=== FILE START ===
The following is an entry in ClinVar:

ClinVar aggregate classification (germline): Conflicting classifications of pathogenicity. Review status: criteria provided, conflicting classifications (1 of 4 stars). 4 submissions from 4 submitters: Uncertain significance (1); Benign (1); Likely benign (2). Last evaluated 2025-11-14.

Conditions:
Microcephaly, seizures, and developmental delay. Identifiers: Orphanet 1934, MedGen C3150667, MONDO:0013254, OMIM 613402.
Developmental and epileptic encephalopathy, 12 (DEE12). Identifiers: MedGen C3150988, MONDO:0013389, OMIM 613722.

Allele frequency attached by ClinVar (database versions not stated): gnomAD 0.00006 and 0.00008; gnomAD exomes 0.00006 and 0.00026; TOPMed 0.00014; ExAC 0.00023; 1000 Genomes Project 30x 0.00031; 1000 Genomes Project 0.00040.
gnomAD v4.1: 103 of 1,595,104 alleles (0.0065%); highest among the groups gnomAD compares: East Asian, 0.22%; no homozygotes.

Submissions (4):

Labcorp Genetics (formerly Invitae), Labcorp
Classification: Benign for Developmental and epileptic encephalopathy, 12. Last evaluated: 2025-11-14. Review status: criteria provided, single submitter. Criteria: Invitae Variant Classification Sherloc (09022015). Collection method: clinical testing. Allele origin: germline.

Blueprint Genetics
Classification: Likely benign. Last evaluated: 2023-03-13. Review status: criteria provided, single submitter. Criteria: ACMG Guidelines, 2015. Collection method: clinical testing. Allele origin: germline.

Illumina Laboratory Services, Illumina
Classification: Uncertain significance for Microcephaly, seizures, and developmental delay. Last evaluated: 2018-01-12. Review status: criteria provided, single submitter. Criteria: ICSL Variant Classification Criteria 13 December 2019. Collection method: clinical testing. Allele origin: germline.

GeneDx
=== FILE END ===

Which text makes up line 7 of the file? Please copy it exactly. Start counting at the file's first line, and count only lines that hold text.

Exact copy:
gnomAD v4.1: 103 of 1,595,104 alleles (0.0065%); highest among the groups gnomAD compares: East Asian, 0.22%; no homozygotes.